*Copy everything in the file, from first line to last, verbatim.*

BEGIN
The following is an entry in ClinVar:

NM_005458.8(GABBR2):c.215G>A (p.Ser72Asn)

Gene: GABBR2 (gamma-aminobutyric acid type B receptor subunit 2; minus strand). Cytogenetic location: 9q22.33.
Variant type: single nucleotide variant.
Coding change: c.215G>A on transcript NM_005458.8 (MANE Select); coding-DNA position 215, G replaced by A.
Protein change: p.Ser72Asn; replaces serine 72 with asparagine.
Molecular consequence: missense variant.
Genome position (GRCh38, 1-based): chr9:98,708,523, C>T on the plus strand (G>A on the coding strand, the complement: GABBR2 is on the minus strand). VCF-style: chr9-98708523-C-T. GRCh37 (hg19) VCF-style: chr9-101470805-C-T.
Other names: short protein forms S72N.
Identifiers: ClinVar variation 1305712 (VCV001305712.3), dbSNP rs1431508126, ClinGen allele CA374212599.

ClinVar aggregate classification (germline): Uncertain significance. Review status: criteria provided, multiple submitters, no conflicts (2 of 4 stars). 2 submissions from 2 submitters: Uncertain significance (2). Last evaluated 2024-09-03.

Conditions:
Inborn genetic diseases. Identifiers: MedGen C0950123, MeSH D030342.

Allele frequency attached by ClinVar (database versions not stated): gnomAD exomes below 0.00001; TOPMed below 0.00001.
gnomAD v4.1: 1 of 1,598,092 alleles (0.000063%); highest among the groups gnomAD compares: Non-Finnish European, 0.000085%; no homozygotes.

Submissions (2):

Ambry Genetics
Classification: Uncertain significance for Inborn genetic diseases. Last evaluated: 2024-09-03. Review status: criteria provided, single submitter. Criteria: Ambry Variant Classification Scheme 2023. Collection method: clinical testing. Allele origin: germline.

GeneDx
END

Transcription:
The following is an entry in ClinVar:

NM_005458.8(GABBR2):c.215G>A (p.Ser72Asn)

Gene: GABBR2 (gamma-aminobutyric acid type B receptor subunit 2; minus strand). Cytogenetic location: 9q22.33.
Variant type: single nucleotide variant.
Coding change: c.215G>A on transcript NM_005458.8 (MANE Select); coding-DNA position 215, G replaced by A.
Protein change: p.Ser72Asn; replaces serine 72 with asparagine.
Molecular consequence: missense variant.
Genome position (GRCh38, 1-based): chr9:98,708,523, C>T on the plus strand (G>A on the coding strand, the complement: GABBR2 is on the minus strand). VCF-style: chr9-98708523-C-T. GRCh37 (hg19) VCF-style: chr9-101470805-C-T.
Other names: short protein forms S72N.
Identifiers: ClinVar variation 1305712 (VCV001305712.3), dbSNP rs1431508126, ClinGen allele CA374212599.

ClinVar aggregate classification (germline): Uncertain significance. Review status: criteria provided, multiple submitters, no conflicts (2 of 4 stars). 2 submissions from 2 submitters: Uncertain significance (2). Last evaluated 2024-09-03.

Conditions:
Inborn genetic diseases. Identifiers: MedGen C0950123, MeSH D030342.

Allele frequency attached by ClinVar (database versions not stated): gnomAD exomes below 0.00001; TOPMed below 0.00001.
gnomAD v4.1: 1 of 1,598,092 alleles (0.000063%); highest among the groups gnomAD compares: Non-Finnish European, 0.000085%; no homozygotes.

Submissions (2):

Ambry Genetics
Classification: Uncertain significance for Inborn genetic diseases. Last evaluated: 2024-09-03. Review status: criteria provided, single submitter. Criteria: Ambry Variant Classification Scheme 2023. Collection method: clinical testing. Allele origin: germline.

GeneDx